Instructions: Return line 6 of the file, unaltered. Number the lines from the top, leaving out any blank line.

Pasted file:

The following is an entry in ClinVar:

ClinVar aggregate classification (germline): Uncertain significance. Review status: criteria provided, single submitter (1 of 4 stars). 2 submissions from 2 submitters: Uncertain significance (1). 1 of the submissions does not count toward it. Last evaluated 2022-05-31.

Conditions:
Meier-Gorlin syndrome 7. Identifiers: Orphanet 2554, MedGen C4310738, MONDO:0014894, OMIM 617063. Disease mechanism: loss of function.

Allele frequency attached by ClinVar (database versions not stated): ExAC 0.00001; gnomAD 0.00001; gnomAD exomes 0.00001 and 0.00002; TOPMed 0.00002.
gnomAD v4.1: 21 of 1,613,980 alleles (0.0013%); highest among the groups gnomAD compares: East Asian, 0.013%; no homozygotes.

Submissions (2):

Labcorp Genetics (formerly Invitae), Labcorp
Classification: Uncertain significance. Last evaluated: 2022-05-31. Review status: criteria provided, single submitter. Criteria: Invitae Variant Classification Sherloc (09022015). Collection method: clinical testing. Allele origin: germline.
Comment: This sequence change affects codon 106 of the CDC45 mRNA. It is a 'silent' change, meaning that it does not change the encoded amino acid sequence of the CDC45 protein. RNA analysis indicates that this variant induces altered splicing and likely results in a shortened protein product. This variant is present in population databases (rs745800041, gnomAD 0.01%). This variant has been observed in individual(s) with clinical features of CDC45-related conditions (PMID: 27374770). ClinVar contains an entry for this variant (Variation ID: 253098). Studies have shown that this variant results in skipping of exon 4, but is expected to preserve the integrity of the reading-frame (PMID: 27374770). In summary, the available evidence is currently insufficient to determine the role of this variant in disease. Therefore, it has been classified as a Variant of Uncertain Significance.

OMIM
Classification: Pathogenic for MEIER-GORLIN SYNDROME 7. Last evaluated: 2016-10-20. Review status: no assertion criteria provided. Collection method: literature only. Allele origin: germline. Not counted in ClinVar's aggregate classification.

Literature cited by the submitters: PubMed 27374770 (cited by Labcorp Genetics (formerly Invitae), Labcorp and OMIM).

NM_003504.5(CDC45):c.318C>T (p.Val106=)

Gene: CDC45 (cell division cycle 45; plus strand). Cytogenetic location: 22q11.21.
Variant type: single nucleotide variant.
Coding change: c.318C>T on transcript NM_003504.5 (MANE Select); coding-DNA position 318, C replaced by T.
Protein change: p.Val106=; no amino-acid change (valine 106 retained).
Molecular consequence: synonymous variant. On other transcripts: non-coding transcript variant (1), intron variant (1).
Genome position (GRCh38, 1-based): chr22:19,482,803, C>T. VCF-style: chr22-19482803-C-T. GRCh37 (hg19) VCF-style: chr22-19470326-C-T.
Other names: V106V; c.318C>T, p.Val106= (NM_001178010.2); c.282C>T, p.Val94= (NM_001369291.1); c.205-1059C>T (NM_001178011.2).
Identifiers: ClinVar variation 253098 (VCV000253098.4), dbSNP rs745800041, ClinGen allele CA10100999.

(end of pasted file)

gnomAD v4.1: 21 of 1,613,980 alleles (0.0013%); highest among the groups gnomAD compares: East Asian, 0.013%; no homozygotes.